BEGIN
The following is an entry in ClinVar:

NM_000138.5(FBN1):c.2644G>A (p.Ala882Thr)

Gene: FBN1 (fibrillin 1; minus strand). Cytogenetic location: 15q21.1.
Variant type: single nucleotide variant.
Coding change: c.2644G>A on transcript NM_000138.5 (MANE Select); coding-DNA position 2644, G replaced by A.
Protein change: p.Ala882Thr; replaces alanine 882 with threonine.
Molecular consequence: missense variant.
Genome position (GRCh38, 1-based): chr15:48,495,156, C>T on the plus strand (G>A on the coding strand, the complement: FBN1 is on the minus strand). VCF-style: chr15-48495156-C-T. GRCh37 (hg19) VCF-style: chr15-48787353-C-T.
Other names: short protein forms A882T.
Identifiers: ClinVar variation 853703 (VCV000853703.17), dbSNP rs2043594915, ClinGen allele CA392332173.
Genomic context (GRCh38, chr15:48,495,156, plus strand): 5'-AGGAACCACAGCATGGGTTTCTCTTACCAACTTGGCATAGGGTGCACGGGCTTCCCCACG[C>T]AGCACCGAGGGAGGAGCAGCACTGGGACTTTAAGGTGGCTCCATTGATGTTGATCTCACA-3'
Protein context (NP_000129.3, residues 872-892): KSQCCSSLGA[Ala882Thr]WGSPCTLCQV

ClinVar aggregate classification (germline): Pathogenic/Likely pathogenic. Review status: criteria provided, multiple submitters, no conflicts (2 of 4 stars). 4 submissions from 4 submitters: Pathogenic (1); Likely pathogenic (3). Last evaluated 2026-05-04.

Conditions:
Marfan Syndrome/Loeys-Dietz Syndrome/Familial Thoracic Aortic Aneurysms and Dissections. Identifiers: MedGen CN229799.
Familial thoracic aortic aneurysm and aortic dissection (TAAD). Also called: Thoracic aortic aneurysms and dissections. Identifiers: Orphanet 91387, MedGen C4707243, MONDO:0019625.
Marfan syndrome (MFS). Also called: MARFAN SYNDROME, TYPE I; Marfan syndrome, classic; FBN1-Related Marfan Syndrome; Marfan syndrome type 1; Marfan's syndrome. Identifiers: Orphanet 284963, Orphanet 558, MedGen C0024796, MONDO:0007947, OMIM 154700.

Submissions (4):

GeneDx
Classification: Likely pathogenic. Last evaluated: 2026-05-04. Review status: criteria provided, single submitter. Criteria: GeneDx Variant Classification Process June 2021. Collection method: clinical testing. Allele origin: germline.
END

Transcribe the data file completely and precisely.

The following is an entry in ClinVar:

NM_000138.5(FBN1):c.2644G>A (p.Ala882Thr)

Gene: FBN1 (fibrillin 1; minus strand). Cytogenetic location: 15q21.1.
Variant type: single nucleotide variant.
Coding change: c.2644G>A on transcript NM_000138.5 (MANE Select); coding-DNA position 2644, G replaced by A.
Protein change: p.Ala882Thr; replaces alanine 882 with threonine.
Molecular consequence: missense variant.
Genome position (GRCh38, 1-based): chr15:48,495,156, C>T on the plus strand (G>A on the coding strand, the complement: FBN1 is on the minus strand). VCF-style: chr15-48495156-C-T. GRCh37 (hg19) VCF-style: chr15-48787353-C-T.
Other names: short protein forms A882T.
Identifiers: ClinVar variation 853703 (VCV000853703.17), dbSNP rs2043594915, ClinGen allele CA392332173.
Genomic context (GRCh38, chr15:48,495,156, plus strand): 5'-AGGAACCACAGCATGGGTTTCTCTTACCAACTTGGCATAGGGTGCACGGGCTTCCCCACG[C>T]AGCACCGAGGGAGGAGCAGCACTGGGACTTTAAGGTGGCTCCATTGATGTTGATCTCACA-3'
Protein context (NP_000129.3, residues 872-892): KSQCCSSLGA[Ala882Thr]WGSPCTLCQV

ClinVar aggregate classification (germline): Pathogenic/Likely pathogenic. Review status: criteria provided, multiple submitters, no conflicts (2 of 4 stars). 4 submissions from 4 submitters: Pathogenic (1); Likely pathogenic (3). Last evaluated 2026-05-04.

Conditions:
Marfan Syndrome/Loeys-Dietz Syndrome/Familial Thoracic Aortic Aneurysms and Dissections. Identifiers: MedGen CN229799.
Familial thoracic aortic aneurysm and aortic dissection (TAAD). Also called: Thoracic aortic aneurysms and dissections. Identifiers: Orphanet 91387, MedGen C4707243, MONDO:0019625.
Marfan syndrome (MFS). Also called: MARFAN SYNDROME, TYPE I; Marfan syndrome, classic; FBN1-Related Marfan Syndrome; Marfan syndrome type 1; Marfan's syndrome. Identifiers: Orphanet 284963, Orphanet 558, MedGen C0024796, MONDO:0007947, OMIM 154700.

Submissions (4):

GeneDx
Classification: Likely pathogenic. Last evaluated: 2026-05-04. Review status: criteria provided, single submitter. Criteria: GeneDx Variant Classification Process June 2021. Collection method: clinical testing. Allele origin: germline.